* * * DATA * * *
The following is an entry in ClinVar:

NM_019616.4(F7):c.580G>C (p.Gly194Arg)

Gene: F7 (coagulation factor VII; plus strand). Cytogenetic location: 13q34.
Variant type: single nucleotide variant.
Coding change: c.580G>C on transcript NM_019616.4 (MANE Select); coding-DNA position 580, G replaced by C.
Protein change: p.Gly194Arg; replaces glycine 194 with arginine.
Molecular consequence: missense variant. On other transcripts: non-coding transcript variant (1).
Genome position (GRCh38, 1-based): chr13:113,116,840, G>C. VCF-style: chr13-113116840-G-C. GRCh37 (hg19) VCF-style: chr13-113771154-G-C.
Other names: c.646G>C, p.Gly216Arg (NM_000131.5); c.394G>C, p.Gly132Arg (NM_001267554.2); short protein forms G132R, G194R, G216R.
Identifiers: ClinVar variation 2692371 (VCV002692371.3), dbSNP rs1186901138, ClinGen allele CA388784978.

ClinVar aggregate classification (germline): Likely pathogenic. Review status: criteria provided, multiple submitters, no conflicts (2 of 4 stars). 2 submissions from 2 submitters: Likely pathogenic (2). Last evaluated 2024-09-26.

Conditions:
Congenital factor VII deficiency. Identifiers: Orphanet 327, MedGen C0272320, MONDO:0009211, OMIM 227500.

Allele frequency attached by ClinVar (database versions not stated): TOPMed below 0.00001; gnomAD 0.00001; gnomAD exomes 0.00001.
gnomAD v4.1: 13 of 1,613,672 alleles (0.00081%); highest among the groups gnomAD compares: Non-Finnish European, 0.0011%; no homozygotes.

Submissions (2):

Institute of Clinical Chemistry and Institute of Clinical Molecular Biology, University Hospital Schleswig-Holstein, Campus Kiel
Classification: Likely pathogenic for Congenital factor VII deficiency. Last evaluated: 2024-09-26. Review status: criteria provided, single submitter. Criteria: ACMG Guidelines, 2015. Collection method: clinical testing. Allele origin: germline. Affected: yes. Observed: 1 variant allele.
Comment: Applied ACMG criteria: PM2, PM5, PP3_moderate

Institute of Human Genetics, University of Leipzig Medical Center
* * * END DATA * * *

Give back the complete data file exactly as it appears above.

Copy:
The following is an entry in ClinVar:

NM_019616.4(F7):c.580G>C (p.Gly194Arg)

Gene: F7 (coagulation factor VII; plus strand). Cytogenetic location: 13q34.
Variant type: single nucleotide variant.
Coding change: c.580G>C on transcript NM_019616.4 (MANE Select); coding-DNA position 580, G replaced by C.
Protein change: p.Gly194Arg; replaces glycine 194 with arginine.
Molecular consequence: missense variant. On other transcripts: non-coding transcript variant (1).
Genome position (GRCh38, 1-based): chr13:113,116,840, G>C. VCF-style: chr13-113116840-G-C. GRCh37 (hg19) VCF-style: chr13-113771154-G-C.
Other names: c.646G>C, p.Gly216Arg (NM_000131.5); c.394G>C, p.Gly132Arg (NM_001267554.2); short protein forms G132R, G194R, G216R.
Identifiers: ClinVar variation 2692371 (VCV002692371.3), dbSNP rs1186901138, ClinGen allele CA388784978.

ClinVar aggregate classification (germline): Likely pathogenic. Review status: criteria provided, multiple submitters, no conflicts (2 of 4 stars). 2 submissions from 2 submitters: Likely pathogenic (2). Last evaluated 2024-09-26.

Conditions:
Congenital factor VII deficiency. Identifiers: Orphanet 327, MedGen C0272320, MONDO:0009211, OMIM 227500.

Allele frequency attached by ClinVar (database versions not stated): TOPMed below 0.00001; gnomAD 0.00001; gnomAD exomes 0.00001.
gnomAD v4.1: 13 of 1,613,672 alleles (0.00081%); highest among the groups gnomAD compares: Non-Finnish European, 0.0011%; no homozygotes.

Submissions (2):

Institute of Clinical Chemistry and Institute of Clinical Molecular Biology, University Hospital Schleswig-Holstein, Campus Kiel
Classification: Likely pathogenic for Congenital factor VII deficiency. Last evaluated: 2024-09-26. Review status: criteria provided, single submitter. Criteria: ACMG Guidelines, 2015. Collection method: clinical testing. Allele origin: germline. Affected: yes. Observed: 1 variant allele.
Comment: Applied ACMG criteria: PM2, PM5, PP3_moderate

Institute of Human Genetics, University of Leipzig Medical Center